Soldiers took up positions around the restaurant

The Bangladeshi military positioned armoured personnel carriers on the streets to increase security 

The Bangladeshi military positioned armoured personnel carriers on the streets to increase security

.

Relatives of some of those inside the restaurant gathered at the edge of the police cordon for news 

Relatives of some of those inside the restaurant gathered at the edge of the police cordon for news

Bangladesh seeks to account for missing youth to head off attacks

July 8, 2016

Reuters

Fri Jul 8, 2016 8:45am EDT

Bangladesh’s prime minister has urged parents whose children have gone missing to provide information after some of the militants who attacked a Dhaka cafe last week turned out to be young men who had broken contact with their well-to-do families.

Twenty people were killed in the attack, most of them foreigners, when five young Bangladeshi men stormed into the restaurant in an upscale part of the capital in an assault claimed by Islamic State.

Three of the militants attended prestigious schools or universities in Dhaka and Malaysia and had been reported missing from their homes for months. One was the son of a politician.

Prime Minister Sheikh Hasina, battling escalating Islamist militancy, appealed for cooperation from parents whose children had left home without explanation.

“We have learned that many college and university students are missing. Don’t just file a GD, give us all the information and photos,” she said in a speech on Thursday.

A GD, or general diary, is an initial police report.

The head of Bangladesh’s counter terrorism police, Monirul Islam, said it was difficult to provide an estimate of the number of children who had gone missing.

Bangladesh has faced a series of attacks on liberal bloggers, university teachers and members of religious minorities over the past year. The government says two domestic militant groups trying to replace secular democracy with sharia rule are responsible for the violence.

But the attack on the cafe marked a sharp escalation in the scale and sophistication of the violence which security experts said pointed to greater links with trans-national militant groups, even if no foreign fighters took part.

Police have not determined how the five men, who were from 19 to 26 years old, turned into cold-blooded killers. They are also trying to identify those who orchestrated the attack, one of the worst in Bangladesh’s history.

“It’s a good hypothesis to begin with that there must have been some masterminds. It is not possible that those boys make a 180-degree turn and become killing machines,” said H.T. Imam, a political adviser to Hasina.

One of the attackers, identified as Khairul Islam Payel from a village in northern Bangladesh, was also a suspect in the killing of a Japanese man last year, police said. That attack was claimed by Islamic State.

Among the dead in the cafe attack were seven Japanese, nine Italians, an American and an Indian.

On Thursday, militants attacked police guarding a festival marking the end of the Muslim fasting month of Ramadan killing three people and wounding 14.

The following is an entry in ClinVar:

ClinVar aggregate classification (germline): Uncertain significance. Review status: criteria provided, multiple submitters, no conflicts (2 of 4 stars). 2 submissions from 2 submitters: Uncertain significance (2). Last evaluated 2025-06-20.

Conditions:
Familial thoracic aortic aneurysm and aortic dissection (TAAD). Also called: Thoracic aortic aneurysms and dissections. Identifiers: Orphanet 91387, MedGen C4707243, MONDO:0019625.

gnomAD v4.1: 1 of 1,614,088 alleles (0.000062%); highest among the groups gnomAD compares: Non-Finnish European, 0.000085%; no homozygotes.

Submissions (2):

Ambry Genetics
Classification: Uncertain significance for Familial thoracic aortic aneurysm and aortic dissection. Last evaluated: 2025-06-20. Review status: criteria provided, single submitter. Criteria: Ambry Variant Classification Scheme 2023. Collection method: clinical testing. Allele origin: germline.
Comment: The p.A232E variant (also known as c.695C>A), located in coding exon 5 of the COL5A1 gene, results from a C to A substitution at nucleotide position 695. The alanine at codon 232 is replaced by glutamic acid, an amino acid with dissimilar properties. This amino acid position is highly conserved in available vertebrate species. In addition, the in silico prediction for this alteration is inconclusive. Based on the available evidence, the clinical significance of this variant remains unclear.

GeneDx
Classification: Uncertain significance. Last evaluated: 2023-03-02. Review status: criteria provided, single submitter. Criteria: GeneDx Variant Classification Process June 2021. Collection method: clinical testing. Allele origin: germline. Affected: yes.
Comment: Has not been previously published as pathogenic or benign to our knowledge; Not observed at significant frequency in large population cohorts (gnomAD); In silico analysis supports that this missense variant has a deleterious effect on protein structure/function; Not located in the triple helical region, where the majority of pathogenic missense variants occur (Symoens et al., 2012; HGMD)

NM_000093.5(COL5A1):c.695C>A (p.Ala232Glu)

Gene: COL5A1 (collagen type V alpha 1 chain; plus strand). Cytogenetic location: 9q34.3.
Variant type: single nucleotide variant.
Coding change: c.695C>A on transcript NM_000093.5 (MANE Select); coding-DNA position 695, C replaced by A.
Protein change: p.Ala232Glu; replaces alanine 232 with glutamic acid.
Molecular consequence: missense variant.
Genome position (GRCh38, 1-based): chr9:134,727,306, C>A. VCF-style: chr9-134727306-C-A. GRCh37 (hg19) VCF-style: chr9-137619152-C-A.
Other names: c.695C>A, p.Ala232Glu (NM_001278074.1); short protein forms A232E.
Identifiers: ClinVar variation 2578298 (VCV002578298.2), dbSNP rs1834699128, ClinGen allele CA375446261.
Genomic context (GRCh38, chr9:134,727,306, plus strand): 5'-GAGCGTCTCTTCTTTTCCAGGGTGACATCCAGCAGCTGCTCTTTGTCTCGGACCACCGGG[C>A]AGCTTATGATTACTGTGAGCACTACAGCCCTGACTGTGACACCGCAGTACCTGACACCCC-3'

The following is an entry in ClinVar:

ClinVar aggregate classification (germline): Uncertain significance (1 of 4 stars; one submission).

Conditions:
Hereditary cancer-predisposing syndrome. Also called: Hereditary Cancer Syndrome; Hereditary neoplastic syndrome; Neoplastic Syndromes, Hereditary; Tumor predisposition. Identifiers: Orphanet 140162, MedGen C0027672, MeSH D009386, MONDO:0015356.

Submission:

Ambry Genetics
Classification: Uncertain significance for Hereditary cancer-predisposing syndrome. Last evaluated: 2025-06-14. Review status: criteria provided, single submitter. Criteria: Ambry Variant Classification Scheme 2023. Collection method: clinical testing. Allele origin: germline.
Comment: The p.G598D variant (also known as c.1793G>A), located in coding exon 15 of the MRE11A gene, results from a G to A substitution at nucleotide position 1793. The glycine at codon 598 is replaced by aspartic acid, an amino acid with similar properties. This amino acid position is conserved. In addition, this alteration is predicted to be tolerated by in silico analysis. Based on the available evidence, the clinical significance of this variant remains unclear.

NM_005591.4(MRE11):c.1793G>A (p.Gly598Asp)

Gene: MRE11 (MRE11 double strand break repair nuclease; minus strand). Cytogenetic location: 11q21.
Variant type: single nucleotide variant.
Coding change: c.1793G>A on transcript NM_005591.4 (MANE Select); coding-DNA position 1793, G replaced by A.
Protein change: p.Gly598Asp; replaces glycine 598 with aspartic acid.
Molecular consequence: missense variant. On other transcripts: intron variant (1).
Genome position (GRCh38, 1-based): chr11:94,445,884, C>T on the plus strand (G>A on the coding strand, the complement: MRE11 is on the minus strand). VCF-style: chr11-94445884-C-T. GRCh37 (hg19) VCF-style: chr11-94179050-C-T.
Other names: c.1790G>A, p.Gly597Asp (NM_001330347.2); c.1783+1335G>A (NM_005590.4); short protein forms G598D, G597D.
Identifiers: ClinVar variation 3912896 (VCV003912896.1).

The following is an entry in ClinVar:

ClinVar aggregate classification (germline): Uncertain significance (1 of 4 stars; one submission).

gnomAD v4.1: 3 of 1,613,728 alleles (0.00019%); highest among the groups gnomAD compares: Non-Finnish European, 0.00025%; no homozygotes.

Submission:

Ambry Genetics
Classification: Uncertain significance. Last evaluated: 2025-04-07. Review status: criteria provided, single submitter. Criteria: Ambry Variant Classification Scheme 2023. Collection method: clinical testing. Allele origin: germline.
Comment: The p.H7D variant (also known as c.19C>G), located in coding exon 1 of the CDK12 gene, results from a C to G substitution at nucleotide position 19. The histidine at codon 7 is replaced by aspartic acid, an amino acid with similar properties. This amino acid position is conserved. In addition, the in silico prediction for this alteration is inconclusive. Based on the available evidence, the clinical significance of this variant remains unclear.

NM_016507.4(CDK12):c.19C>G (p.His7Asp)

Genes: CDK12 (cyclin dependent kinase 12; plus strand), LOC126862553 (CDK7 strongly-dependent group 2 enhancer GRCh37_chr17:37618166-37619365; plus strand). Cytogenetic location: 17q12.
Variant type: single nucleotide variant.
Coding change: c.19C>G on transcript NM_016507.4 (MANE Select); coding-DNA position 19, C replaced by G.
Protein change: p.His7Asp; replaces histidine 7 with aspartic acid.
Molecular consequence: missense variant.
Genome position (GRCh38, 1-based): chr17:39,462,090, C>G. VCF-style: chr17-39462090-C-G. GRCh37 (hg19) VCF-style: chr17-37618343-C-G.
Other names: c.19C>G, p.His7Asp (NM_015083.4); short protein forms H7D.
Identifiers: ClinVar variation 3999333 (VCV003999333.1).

Police said seven people including students had been detained for questioning over the attack.

Islamic State has warned that the violence would continue until Islamic law was established worldwide, saying in a video that the Dhaka assault was just a hint of what was to come.

The government says it will not be cowed by the violence.

(Additional reporting by Aditya Kalra; Writing by Sanjeev Miglani; Editing by Robert Birsel)

Related:

Bangladesh has been experience violent deaths related to religious differences for some time:

)

 

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Pakistan’s largest province passed a landmark law criminalising all forms of violence against women, but more than 30 religious groups have threatened to launch protests if the law is not repealed AFP/ GETTY IMAGES

 

Bangladesh: Jihadi Terrorists Disrupt Eid Prayer, Four Dead — “It is a political attack to oust and topple the secular government of Sheikh Hasina”

July 7, 2016

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Two police officers, another woman and one suspected attacker killed as militants throw homemade bombs during attack in Sholakia, north of Dhaka

The Associated Press
July 7, 2016

Muslims pray during Eid-al-Fitr, marking the end of the fasting month of Ramadan. Photograph by STR, AFP, Getty Images

Terrorists in Bangladesh hurled homemade bombs and fought a gun battle with police guarding a large Eid prayer gathering on Thursday morning. Two officers, a woman and one suspected militant were killed, while at least 12 others were injured, officials said.

At least one of the bombs exploded during the prayer attended by hundreds of thousands of people at the sprawling Sholakia grounds in the district of Kishoreganj, about 60 miles (90km) north of the capital, Dhaka. The grounds hold the largest open-air gatherings for the Muslim holiday of Eid-al-Fitr, marking the end of the fasting month of Ramadan.